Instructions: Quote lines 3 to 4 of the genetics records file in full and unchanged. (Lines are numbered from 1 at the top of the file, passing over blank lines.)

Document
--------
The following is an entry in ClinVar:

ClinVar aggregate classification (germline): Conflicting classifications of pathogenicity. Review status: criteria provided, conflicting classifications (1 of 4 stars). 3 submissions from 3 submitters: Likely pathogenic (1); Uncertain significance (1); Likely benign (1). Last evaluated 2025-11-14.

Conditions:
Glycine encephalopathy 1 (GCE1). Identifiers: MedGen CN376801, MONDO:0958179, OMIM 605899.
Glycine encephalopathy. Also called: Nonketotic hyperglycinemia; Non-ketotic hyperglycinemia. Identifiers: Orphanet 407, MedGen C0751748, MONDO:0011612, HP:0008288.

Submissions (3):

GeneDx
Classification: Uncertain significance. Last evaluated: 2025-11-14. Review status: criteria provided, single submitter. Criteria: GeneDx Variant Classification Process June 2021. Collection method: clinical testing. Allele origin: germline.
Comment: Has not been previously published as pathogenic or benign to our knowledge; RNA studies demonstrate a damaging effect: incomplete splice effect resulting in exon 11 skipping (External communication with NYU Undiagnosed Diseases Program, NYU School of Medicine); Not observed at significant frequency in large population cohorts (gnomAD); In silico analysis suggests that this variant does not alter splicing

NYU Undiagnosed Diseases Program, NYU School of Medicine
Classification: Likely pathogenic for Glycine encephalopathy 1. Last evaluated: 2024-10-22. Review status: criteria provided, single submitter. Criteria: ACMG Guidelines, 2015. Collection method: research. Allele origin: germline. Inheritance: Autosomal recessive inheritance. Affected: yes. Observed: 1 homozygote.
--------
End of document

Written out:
Conditions:
Glycine encephalopathy 1 (GCE1). Identifiers: MedGen CN376801, MONDO:0958179, OMIM 605899.